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Moving Ideas

Multimodality and Embodied Learning in Communities and Schools


Edited By Mira-Lisa Katz

What does it look and feel like to communicate, create, compose, comprehend, teach, and learn with our bodies? Reaching beyond existing scholarship on multimodality and literacies, Moving Ideas expands our capacity to understand the embodied dimensions of learning and stretches our repertoires for more artfully describing them. Wresting language away from its historically privileged place at the center of social science research and practice, this collection examines the strategic layering across semiotic modes, challenging educators and researchers to revisit many of our most elemental assumptions about communication, learning, and development. The corporeal pedagogies these authors describe illuminate a powerful kind of learning that we know far too little about; in this age of accountability and high-stakes testing, failing to pay adequate attention to the promise of multimodality means forfeiting significant resources that could be used to innovatively engage people of all ages in education broadly conceived.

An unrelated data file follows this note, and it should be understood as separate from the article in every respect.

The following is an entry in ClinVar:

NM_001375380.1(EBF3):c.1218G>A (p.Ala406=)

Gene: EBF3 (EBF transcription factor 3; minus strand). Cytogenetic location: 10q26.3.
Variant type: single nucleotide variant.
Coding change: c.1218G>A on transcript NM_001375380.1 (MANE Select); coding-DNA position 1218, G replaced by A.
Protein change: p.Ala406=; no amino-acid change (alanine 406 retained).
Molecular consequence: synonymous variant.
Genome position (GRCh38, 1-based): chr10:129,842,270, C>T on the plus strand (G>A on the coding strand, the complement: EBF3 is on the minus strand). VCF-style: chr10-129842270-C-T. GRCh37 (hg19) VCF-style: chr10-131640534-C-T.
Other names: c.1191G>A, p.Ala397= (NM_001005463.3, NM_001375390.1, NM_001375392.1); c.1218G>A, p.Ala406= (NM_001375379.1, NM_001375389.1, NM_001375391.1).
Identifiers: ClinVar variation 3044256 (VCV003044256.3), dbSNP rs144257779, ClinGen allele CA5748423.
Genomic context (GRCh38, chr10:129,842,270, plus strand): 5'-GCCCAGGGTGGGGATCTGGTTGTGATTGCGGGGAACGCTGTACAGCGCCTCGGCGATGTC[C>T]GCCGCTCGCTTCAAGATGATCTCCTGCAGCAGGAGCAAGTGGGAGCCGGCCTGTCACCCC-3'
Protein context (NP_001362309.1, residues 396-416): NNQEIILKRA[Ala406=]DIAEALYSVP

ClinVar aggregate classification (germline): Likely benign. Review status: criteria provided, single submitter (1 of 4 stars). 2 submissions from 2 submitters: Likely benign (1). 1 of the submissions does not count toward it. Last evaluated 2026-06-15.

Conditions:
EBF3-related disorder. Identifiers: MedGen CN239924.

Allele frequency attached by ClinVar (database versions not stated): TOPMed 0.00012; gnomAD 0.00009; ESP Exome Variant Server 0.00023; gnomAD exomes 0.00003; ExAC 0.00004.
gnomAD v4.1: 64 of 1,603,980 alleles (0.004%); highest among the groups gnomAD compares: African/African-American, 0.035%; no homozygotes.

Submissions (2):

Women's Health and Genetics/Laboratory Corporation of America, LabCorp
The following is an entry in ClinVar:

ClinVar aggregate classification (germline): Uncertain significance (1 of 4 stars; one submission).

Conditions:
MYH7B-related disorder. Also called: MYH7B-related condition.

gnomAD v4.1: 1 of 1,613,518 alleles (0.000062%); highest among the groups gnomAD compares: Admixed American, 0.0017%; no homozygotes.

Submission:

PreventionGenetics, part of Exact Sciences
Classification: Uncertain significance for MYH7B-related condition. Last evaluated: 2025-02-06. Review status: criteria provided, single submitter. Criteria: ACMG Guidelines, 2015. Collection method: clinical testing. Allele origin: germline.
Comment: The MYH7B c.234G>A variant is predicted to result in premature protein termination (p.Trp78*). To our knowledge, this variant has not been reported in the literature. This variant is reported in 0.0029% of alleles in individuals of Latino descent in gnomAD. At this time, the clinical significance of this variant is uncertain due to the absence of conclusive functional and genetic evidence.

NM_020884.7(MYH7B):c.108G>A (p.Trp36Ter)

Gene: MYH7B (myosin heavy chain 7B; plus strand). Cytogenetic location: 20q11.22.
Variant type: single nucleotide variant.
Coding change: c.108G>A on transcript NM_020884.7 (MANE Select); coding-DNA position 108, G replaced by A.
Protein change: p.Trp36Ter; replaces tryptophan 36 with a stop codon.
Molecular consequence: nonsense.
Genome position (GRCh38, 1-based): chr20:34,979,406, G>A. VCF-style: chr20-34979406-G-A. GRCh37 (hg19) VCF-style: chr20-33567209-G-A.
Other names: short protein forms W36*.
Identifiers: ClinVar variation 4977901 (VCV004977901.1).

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Just as literacies are social, books are collaborative. This volume owes its existence to the guidance, hard work and faith of many colleagues, friends, mentors and family members.

First and foremost, I appreciate my co-authors’ insightful contributions, which promise to broaden and enliven future studies of multimodality and literacies. I am especially grateful to my colleague and friend, Cathy Kroll, who offered invaluable feedback and intellectual companionship throughout the writing process and conceived the book’s title, Moving Ideas, which so elegantly captures the collection’s intentions. Eve Sweetser, Dor Abrahamson, Katharine Young and Matt Rahaim as well as other members of the U.C. Berkeley Gesture Research Group provided lively and provocative discussions of gesture, language, multimodality and embodied cognition. Heartfelt thanks to my colleague and friend, Noelle Oxenhandler, for offering steadfast encouragement and long term vision, and to fellow members of the California State University ERWC Advisory Committee, especially Nancy Brynelson, John Edlund, Norm Unrau and Nelson Graff, who really walk the walk of collaborative thinking and scholarship.

Dance colleagues Jill Homan Randall, Nina Haft, Frank Shawl, Victor Anderson, Rebecca Johnson, Katie Faulkner, Randee Paufve, David Leventhal, Beth Hoge, Ernesta Corvino, Mercy Sidbury and many other dedicated movers made chapters 1, 3, 6 and 9 possible. ← x | xi →

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